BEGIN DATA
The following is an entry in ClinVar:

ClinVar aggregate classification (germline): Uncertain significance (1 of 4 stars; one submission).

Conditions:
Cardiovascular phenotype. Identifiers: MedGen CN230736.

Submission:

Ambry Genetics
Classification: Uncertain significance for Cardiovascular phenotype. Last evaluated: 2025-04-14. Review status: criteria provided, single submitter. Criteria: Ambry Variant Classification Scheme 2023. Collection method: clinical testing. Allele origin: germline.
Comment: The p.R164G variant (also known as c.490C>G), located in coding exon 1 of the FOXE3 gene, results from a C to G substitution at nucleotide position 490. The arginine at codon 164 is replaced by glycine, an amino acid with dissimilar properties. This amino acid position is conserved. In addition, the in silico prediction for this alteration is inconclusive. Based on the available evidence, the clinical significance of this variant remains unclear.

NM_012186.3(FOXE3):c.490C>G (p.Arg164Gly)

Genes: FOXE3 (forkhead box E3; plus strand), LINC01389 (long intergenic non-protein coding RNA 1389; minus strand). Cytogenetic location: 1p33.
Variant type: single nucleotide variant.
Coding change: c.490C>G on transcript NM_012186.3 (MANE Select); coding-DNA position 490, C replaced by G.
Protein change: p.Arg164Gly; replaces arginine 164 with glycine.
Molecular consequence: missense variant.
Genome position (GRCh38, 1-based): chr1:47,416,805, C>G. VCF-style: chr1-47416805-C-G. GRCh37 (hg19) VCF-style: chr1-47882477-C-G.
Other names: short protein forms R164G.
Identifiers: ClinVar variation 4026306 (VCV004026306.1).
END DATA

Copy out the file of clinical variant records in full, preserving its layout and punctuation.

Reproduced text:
The following is an entry in ClinVar:

ClinVar aggregate classification (germline): Uncertain significance (1 of 4 stars; one submission).

Conditions:
Cardiovascular phenotype. Identifiers: MedGen CN230736.

Submission:

Ambry Genetics
Classification: Uncertain significance for Cardiovascular phenotype. Last evaluated: 2025-04-14. Review status: criteria provided, single submitter. Criteria: Ambry Variant Classification Scheme 2023. Collection method: clinical testing. Allele origin: germline.
Comment: The p.R164G variant (also known as c.490C>G), located in coding exon 1 of the FOXE3 gene, results from a C to G substitution at nucleotide position 490. The arginine at codon 164 is replaced by glycine, an amino acid with dissimilar properties. This amino acid position is conserved. In addition, the in silico prediction for this alteration is inconclusive. Based on the available evidence, the clinical significance of this variant remains unclear.

NM_012186.3(FOXE3):c.490C>G (p.Arg164Gly)

Genes: FOXE3 (forkhead box E3; plus strand), LINC01389 (long intergenic non-protein coding RNA 1389; minus strand). Cytogenetic location: 1p33.
Variant type: single nucleotide variant.
Coding change: c.490C>G on transcript NM_012186.3 (MANE Select); coding-DNA position 490, C replaced by G.
Protein change: p.Arg164Gly; replaces arginine 164 with glycine.
Molecular consequence: missense variant.
Genome position (GRCh38, 1-based): chr1:47,416,805, C>G. VCF-style: chr1-47416805-C-G. GRCh37 (hg19) VCF-style: chr1-47882477-C-G.
Other names: short protein forms R164G.
Identifiers: ClinVar variation 4026306 (VCV004026306.1).